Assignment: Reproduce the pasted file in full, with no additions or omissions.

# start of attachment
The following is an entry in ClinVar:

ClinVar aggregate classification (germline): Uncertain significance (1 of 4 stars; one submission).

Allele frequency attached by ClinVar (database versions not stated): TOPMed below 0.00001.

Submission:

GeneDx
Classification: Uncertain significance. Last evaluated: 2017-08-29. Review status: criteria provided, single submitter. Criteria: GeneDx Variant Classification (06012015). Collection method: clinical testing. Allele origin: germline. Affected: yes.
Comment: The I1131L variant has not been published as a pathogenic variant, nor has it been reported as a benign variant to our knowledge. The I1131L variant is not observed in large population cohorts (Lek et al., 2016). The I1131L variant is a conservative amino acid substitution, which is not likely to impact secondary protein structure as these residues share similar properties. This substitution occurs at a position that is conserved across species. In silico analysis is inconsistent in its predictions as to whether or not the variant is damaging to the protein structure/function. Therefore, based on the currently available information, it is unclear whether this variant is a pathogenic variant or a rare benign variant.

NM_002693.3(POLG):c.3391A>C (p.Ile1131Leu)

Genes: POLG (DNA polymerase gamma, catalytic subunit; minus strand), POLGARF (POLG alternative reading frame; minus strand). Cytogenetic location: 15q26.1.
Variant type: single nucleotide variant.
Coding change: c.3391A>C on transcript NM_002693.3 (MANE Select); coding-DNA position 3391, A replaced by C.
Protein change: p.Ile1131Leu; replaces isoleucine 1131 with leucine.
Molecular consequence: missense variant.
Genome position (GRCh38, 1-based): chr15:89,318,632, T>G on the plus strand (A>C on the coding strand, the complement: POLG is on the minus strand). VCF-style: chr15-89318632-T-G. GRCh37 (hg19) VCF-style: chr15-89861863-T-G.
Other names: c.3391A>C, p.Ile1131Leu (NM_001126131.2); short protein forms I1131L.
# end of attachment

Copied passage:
The following is an entry in ClinVar:

ClinVar aggregate classification (germline): Uncertain significance (1 of 4 stars; one submission).

Allele frequency attached by ClinVar (database versions not stated): TOPMed below 0.00001.

Submission:

GeneDx
Classification: Uncertain significance. Last evaluated: 2017-08-29. Review status: criteria provided, single submitter. Criteria: GeneDx Variant Classification (06012015). Collection method: clinical testing. Allele origin: germline. Affected: yes.
Comment: The I1131L variant has not been published as a pathogenic variant, nor has it been reported as a benign variant to our knowledge. The I1131L variant is not observed in large population cohorts (Lek et al., 2016). The I1131L variant is a conservative amino acid substitution, which is not likely to impact secondary protein structure as these residues share similar properties. This substitution occurs at a position that is conserved across species. In silico analysis is inconsistent in its predictions as to whether or not the variant is damaging to the protein structure/function. Therefore, based on the currently available information, it is unclear whether this variant is a pathogenic variant or a rare benign variant.

NM_002693.3(POLG):c.3391A>C (p.Ile1131Leu)

Genes: POLG (DNA polymerase gamma, catalytic subunit; minus strand), POLGARF (POLG alternative reading frame; minus strand). Cytogenetic location: 15q26.1.
Variant type: single nucleotide variant.
Coding change: c.3391A>C on transcript NM_002693.3 (MANE Select); coding-DNA position 3391, A replaced by C.
Protein change: p.Ile1131Leu; replaces isoleucine 1131 with leucine.
Molecular consequence: missense variant.
Genome position (GRCh38, 1-based): chr15:89,318,632, T>G on the plus strand (A>C on the coding strand, the complement: POLG is on the minus strand). VCF-style: chr15-89318632-T-G. GRCh37 (hg19) VCF-style: chr15-89861863-T-G.
Other names: c.3391A>C, p.Ile1131Leu (NM_001126131.2); short protein forms I1131L.